Born out of a no-name Seattle basement, High Pulp has been taking the Pacific Northwest by storm. What they first brewed down there is a monstrosity - a high-octane jazz, funk, hip-hop, punk, psychedelic cocktail with foul odors and a bitter taste. It’s chewy too. The addicts call it BAD JUICE and their warning is clear: DO NOT CONSUME. IT WILL MAKE YOU SICK.
How did it come to this? In March of 2017, High Pulp began playing weekly shows at Seattle’s historic jazz club The Royal Room. As the collective took shape and grew together, so did the hype. There’s nothing better than a weekly gig to experimentally develop a new genre - “Future Funk Fusion” in this case. Since then High Pulp has performed Seattle’s most prolific venues and festivals including Showbox Market, Neumos, The Nectar Lounge, The Tractor, The Crocodile, Upstream Music Festival, BAMF, and Big Bldg Bash.
In January of 2018, High Pulp entered the studio with sound engineer Jason Gray of the Polyrhythmics to record their debut album "Bad Juice”. Featuring 8 tracks, this album whisks the listener through a Bad-Juice-induced stupor of euphoria and narcosis. When at any given moment High Pulp drops into a heavy groove on this record, in the next moment the hallucination is shattered. From those shattered remains the next beat develops forward to the next fiery peak, and the cycle continues.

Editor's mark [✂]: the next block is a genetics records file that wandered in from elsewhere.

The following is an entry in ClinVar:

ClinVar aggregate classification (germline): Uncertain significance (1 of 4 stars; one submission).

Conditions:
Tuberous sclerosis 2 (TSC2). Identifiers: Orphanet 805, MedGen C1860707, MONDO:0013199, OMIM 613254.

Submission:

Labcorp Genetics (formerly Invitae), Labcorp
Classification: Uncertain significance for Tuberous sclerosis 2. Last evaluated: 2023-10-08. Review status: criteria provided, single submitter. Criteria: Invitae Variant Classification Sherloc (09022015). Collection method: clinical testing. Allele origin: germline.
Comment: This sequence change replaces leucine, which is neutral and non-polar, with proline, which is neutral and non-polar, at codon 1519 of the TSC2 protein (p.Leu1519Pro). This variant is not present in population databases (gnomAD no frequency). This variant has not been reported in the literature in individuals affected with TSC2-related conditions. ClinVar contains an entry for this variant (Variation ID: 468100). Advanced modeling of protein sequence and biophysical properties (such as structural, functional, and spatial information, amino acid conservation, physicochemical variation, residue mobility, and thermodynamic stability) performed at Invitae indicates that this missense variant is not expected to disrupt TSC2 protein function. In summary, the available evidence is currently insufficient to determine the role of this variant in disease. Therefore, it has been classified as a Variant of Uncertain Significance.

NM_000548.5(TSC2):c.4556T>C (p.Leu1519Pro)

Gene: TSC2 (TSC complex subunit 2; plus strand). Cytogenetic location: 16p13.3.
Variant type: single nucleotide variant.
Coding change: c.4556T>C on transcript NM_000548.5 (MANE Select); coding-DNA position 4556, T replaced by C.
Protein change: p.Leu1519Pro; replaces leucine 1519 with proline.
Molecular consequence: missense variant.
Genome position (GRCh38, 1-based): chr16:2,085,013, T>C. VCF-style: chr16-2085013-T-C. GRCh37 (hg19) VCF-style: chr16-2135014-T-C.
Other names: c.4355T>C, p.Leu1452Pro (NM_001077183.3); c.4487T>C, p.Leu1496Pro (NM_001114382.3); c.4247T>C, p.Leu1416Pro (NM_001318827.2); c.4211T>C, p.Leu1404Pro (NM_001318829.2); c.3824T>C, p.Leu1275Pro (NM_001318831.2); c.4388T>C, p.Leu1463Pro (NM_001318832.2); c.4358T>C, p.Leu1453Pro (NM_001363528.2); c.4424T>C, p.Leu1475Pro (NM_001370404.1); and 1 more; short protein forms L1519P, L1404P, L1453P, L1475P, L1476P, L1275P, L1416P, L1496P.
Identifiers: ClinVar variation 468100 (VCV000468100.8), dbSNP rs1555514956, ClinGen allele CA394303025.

“It’s hard to imagine throwing on this LP and feeling anything less than joy. From the pink flamingos on the cover to the buoyant, flashy grooves embedded in each song, Bad Juice is the soundtrack to your carefree, balmy summer nights. It’s a call to arms for Seattleites to toss away their coffee cups (compost, preferably) and trade up for a tiki drink of their choice. From the magnetic flutter of “Hookai” and the deliciously greasy tribute to local fried Chicken chain “Ezell’s,” the band does their best to encapsulate an endorphin rush through their music.” - KEXP
The Euge Organ Trio is a groove oriented, soul-jazz group hailing out of Portland, Oregon. The group is sure to keep audiences both moving to the groove and
eagerly anticipating whatever might come next out of their
free-spirited improvisational approach.